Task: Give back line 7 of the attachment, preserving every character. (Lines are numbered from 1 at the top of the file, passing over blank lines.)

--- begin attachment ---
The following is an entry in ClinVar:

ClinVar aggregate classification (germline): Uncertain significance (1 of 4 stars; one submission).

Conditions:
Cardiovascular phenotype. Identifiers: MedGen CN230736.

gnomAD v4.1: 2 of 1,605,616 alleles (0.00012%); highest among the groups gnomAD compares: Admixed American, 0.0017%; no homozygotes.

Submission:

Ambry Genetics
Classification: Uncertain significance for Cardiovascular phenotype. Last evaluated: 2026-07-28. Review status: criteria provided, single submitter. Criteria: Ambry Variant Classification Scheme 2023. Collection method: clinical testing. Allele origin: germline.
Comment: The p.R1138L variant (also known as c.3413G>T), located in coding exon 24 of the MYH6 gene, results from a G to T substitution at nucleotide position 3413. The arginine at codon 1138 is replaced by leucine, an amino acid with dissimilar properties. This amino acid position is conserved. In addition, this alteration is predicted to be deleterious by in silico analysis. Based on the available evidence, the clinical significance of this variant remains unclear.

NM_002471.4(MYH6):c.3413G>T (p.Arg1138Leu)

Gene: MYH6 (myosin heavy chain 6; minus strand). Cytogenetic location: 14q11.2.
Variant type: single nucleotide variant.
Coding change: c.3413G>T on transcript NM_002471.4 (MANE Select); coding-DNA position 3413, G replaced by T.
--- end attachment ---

Ambry Genetics